This writer is not a Supreme Court judge, which most U.S. citizens would deem a good thing. But can we think this through? Hobby Lobby goes to a church that thinks sex should occur strictly for purposes of procreation, and conception should therefore never be prohibited. Never mind any Hobby Lobbyists who may have planned their own families; Hobby Lobby still finds it offensive that he should be required to help an employee plan his or her own family. Excuse me?

In particular, Hobby Lobby does not want poor people to plan their families. People of means (and Hobby Lobby is definitely a corporate person of means) have plenty of access to contraceptives enabling them to plan their families. Poor people could use a little help. According to a report recently completed by the Guttmacher Institute (full disclosure, this writer supports the Guttmacher Institute; Hobby Lobby does not), almost nine million disadvantaged women every year get help protecting their health and planning their families through the successful U.S. family planning effort. This effort — which includes funding for contraceptives — substantially reduces the rates of unintended pregnancy. In the process it saves us taxpayers some $10 billion per year.

Some of the details of the Guttmacher report, excerpted below, are worth noting:

• Nearly nine million women receive publicly funded family planning services each year. Three-quarters of these women (6.7 million) received this care from safety-net health centers and about 2.2 million from private physicians. Of these nine million women, 4.7 million obtained care from a health center that receives some funding through Title X.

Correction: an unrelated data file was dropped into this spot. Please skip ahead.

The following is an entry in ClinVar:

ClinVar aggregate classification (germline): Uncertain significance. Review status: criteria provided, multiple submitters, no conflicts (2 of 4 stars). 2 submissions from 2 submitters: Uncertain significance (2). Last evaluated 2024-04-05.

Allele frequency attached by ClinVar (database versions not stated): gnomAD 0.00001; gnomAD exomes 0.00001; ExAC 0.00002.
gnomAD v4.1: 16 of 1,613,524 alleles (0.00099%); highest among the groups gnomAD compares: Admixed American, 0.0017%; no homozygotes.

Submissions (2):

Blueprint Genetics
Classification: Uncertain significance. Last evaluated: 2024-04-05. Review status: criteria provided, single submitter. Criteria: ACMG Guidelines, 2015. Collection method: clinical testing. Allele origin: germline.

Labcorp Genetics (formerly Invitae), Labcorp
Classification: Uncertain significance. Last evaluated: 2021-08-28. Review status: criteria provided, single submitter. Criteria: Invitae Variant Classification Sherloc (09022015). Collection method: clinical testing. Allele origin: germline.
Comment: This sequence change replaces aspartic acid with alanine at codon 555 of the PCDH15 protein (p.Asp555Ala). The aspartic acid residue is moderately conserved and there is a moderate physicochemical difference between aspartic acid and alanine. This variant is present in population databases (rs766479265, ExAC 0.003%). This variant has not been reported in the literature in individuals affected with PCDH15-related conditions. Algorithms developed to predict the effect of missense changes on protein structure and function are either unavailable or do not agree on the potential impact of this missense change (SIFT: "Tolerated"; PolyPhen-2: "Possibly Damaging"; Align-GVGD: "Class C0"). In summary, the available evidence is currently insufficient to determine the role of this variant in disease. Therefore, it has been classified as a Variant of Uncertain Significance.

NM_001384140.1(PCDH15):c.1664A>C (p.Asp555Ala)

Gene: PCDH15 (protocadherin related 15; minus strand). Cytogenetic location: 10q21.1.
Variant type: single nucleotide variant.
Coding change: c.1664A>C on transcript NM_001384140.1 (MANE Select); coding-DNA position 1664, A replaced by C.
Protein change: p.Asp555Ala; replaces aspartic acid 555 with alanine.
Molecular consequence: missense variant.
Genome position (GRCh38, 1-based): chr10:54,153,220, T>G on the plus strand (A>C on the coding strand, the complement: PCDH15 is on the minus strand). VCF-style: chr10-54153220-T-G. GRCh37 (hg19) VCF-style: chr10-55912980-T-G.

• Publicly supported contraceptive care enables women to avoid 2.2 million unintended pregnancies each year; absent these services, U.S. rates of unintended pregnancy, unplanned birth and abortion would be two-thirds higher than they are.

• Underscoring the critical role these safety-net providers play in women’s lives, six in 10 women receiving contraceptive care at a health center consider that provider their usual source of care. For four in 10 women who visit a reproductive health-focused health center despite having other options, that provider is their only source of medical care throughout the year.

• Every public dollar invested in helping women avoid pregnancies they did not want to have saves $5.68 in Medicaid expenditures that otherwise would have gone to pregnancy-related care; in 2010, that amounted to a net government savings of $10.5 billion. Safety-net providers that receive some funding from Title X accounted for $5.3 billion of those net public savings.

Dollars saved, wanted children, planned families, individual rights and everything else aside, Hobby Lobby insists that provision of contraceptive coverage infringes upon its religious rights.

It is encouraging to note, though, that 47 religious organizations, through their leaders, have weighed in on the side of wanted children and planned families. They are Christians, Muslims, Jews, and others.

This Presbyterian is proud to join them.